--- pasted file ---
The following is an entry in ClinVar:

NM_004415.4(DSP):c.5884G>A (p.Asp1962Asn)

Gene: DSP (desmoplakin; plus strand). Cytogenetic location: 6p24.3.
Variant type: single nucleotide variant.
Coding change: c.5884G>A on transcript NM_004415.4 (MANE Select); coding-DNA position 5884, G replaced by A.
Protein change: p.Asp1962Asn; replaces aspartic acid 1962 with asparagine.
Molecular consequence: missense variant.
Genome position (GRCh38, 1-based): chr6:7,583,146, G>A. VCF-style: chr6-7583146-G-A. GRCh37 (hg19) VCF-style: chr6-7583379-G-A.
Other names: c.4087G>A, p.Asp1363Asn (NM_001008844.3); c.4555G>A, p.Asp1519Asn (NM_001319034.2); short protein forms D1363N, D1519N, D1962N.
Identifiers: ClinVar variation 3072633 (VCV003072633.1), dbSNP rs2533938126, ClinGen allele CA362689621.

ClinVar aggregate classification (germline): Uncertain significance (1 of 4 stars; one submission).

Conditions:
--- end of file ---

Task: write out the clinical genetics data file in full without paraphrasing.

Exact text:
The following is an entry in ClinVar:

NM_004415.4(DSP):c.5884G>A (p.Asp1962Asn)

Gene: DSP (desmoplakin; plus strand). Cytogenetic location: 6p24.3.
Variant type: single nucleotide variant.
Coding change: c.5884G>A on transcript NM_004415.4 (MANE Select); coding-DNA position 5884, G replaced by A.
Protein change: p.Asp1962Asn; replaces aspartic acid 1962 with asparagine.
Molecular consequence: missense variant.
Genome position (GRCh38, 1-based): chr6:7,583,146, G>A. VCF-style: chr6-7583146-G-A. GRCh37 (hg19) VCF-style: chr6-7583379-G-A.
Other names: c.4087G>A, p.Asp1363Asn (NM_001008844.3); c.4555G>A, p.Asp1519Asn (NM_001319034.2); short protein forms D1363N, D1519N, D1962N.
Identifiers: ClinVar variation 3072633 (VCV003072633.1), dbSNP rs2533938126, ClinGen allele CA362689621.

ClinVar aggregate classification (germline): Uncertain significance (1 of 4 stars; one submission).

Conditions: